Tome Sperlinger reading from his Romeo and Juliet in Palestine on Thursday.

Tom Sperlinger is the author of a new book Romeo and Juliet in Palestine: Teaching Under Occupation. He launched the book last Thursday at Blackwell’s bookshop in the Institute of Education.

Sperlinger is Reader in English and Community Engagement at the University of Bristol and this is his first book. He has also been a regular contributor to the Guardian on education issues and his new book was reviewed in that very newspaper.

In 2013 Sperlinger taught English literature at the Abu Dis campus of Al Quds University for a term. The book is an account of his time there and the affinity he built up with Palestinian students while teaching them works like Hamlet and Romeo and Juliet.

Zero Books, his publisher which also published Gilad Atzmon’s anti-Semitic book The Wandering Who?, are selling it as an academic memoir with important questions like: “What does it mean to read under occupation? What might such encounters reveal about the nature of pedagogy and the role of university?”

However, from what I read of the book at the event it is just another anti-Israel diatribe which will now go into bookshops and libraries and onto student reading lists.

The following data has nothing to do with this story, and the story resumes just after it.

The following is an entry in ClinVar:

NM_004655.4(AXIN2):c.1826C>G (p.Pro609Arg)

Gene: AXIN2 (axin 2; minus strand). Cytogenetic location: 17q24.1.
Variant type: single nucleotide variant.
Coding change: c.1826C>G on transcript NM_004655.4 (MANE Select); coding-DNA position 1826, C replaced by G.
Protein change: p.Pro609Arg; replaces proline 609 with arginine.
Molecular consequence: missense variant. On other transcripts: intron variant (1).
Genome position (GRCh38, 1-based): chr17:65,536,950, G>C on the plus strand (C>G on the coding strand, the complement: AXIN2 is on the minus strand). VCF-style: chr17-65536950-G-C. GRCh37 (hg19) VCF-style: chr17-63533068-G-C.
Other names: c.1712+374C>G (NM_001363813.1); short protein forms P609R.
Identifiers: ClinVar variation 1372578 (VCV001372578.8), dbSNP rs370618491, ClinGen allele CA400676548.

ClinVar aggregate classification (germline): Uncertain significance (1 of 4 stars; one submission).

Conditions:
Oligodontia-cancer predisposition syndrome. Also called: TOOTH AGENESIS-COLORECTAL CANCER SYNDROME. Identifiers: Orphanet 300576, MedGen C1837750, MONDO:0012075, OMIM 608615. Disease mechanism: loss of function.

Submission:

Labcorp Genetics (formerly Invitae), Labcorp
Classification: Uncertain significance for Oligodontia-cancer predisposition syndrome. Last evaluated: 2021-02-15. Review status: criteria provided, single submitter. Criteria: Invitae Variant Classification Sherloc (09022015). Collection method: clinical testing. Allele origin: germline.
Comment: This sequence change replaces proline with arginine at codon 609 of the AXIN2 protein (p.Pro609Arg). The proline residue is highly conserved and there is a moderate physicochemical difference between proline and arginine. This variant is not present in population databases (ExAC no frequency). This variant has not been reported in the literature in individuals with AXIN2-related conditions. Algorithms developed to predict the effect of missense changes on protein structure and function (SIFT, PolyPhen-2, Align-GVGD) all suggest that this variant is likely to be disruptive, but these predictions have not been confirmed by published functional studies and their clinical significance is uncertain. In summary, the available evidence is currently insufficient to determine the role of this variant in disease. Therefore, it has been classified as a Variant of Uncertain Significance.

Before going into Sperlinger’s account of his time at Abu Dis the book opens with the usual biased account of Israel’s creation. Anti-Israel author Ilan Pappe is heavily quoted and Sperlinger mentions Ali Abunimah and Jeff Halper, both anti-Israel propagandists, for their writings on the so-called one state solution.

Sperlinger goes on to describe an Israeli soldier kicking a Palestinian child as the child is going to visit his father’s grave (P. 108). He also describes how he helped in the translation of the play Seven Jewish Children when it is staged by Palestinian students at Abu Dis (P. 65).

Seven Jewish Children is a very short anti-Semitic play which portrays Jews as slowly metamorphosing from being victims of the Holocaust into baby-killers.

When I put this to him Sperlinger didn’t agree Seven Jewish Children is anti-Semitic. He also didn’t agree that a poem by Tom Paulin is anti-Semitic.